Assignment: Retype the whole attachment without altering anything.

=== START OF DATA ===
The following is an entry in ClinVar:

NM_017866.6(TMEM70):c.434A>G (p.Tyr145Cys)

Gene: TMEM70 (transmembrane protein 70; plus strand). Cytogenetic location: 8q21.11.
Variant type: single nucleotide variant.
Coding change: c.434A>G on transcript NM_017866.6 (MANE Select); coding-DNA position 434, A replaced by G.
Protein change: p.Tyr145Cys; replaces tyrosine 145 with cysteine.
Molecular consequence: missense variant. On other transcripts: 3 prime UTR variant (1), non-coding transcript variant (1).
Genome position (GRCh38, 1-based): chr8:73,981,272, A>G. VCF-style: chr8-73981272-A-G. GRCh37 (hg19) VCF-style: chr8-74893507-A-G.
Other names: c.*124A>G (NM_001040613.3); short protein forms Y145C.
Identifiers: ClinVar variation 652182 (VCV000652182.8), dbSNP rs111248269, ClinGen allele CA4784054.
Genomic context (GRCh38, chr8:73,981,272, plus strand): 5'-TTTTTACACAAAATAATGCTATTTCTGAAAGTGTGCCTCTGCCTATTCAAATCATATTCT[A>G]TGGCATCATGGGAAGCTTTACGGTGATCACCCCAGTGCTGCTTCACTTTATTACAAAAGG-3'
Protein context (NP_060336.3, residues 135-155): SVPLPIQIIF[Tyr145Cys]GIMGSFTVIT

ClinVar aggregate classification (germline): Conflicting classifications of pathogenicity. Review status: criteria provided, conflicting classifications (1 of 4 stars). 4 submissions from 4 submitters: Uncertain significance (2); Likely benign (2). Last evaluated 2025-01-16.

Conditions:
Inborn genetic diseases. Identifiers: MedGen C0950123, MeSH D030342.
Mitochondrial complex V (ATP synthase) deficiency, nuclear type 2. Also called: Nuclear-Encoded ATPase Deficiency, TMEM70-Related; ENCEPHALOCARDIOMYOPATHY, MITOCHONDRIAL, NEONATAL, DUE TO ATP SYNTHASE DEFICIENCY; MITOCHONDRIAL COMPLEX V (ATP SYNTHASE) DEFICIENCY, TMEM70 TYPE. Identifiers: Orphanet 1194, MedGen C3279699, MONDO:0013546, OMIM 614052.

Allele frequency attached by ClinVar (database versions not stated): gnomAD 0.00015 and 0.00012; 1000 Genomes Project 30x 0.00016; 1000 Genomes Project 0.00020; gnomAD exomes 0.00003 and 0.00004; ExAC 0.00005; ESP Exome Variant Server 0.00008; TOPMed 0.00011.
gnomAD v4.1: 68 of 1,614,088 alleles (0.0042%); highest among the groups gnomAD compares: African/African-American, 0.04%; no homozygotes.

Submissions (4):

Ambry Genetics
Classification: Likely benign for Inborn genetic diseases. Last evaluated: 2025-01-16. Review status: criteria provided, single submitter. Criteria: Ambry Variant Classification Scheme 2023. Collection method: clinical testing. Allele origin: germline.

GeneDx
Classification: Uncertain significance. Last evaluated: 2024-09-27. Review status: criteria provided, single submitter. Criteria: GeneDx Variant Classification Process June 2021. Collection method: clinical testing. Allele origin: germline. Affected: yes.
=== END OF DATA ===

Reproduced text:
The following is an entry in ClinVar:

NM_017866.6(TMEM70):c.434A>G (p.Tyr145Cys)

Gene: TMEM70 (transmembrane protein 70; plus strand). Cytogenetic location: 8q21.11.
Variant type: single nucleotide variant.
Coding change: c.434A>G on transcript NM_017866.6 (MANE Select); coding-DNA position 434, A replaced by G.
Protein change: p.Tyr145Cys; replaces tyrosine 145 with cysteine.
Molecular consequence: missense variant. On other transcripts: 3 prime UTR variant (1), non-coding transcript variant (1).
Genome position (GRCh38, 1-based): chr8:73,981,272, A>G. VCF-style: chr8-73981272-A-G. GRCh37 (hg19) VCF-style: chr8-74893507-A-G.
Other names: c.*124A>G (NM_001040613.3); short protein forms Y145C.
Identifiers: ClinVar variation 652182 (VCV000652182.8), dbSNP rs111248269, ClinGen allele CA4784054.
Genomic context (GRCh38, chr8:73,981,272, plus strand): 5'-TTTTTACACAAAATAATGCTATTTCTGAAAGTGTGCCTCTGCCTATTCAAATCATATTCT[A>G]TGGCATCATGGGAAGCTTTACGGTGATCACCCCAGTGCTGCTTCACTTTATTACAAAAGG-3'
Protein context (NP_060336.3, residues 135-155): SVPLPIQIIF[Tyr145Cys]GIMGSFTVIT

ClinVar aggregate classification (germline): Conflicting classifications of pathogenicity. Review status: criteria provided, conflicting classifications (1 of 4 stars). 4 submissions from 4 submitters: Uncertain significance (2); Likely benign (2). Last evaluated 2025-01-16.

Conditions:
Inborn genetic diseases. Identifiers: MedGen C0950123, MeSH D030342.
Mitochondrial complex V (ATP synthase) deficiency, nuclear type 2. Also called: Nuclear-Encoded ATPase Deficiency, TMEM70-Related; ENCEPHALOCARDIOMYOPATHY, MITOCHONDRIAL, NEONATAL, DUE TO ATP SYNTHASE DEFICIENCY; MITOCHONDRIAL COMPLEX V (ATP SYNTHASE) DEFICIENCY, TMEM70 TYPE. Identifiers: Orphanet 1194, MedGen C3279699, MONDO:0013546, OMIM 614052.

Allele frequency attached by ClinVar (database versions not stated): gnomAD 0.00015 and 0.00012; 1000 Genomes Project 30x 0.00016; 1000 Genomes Project 0.00020; gnomAD exomes 0.00003 and 0.00004; ExAC 0.00005; ESP Exome Variant Server 0.00008; TOPMed 0.00011.
gnomAD v4.1: 68 of 1,614,088 alleles (0.0042%); highest among the groups gnomAD compares: African/African-American, 0.04%; no homozygotes.

Submissions (4):

Ambry Genetics
Classification: Likely benign for Inborn genetic diseases. Last evaluated: 2025-01-16. Review status: criteria provided, single submitter. Criteria: Ambry Variant Classification Scheme 2023. Collection method: clinical testing. Allele origin: germline.

GeneDx
Classification: Uncertain significance. Last evaluated: 2024-09-27. Review status: criteria provided, single submitter. Criteria: GeneDx Variant Classification Process June 2021. Collection method: clinical testing. Allele origin: germline. Affected: yes.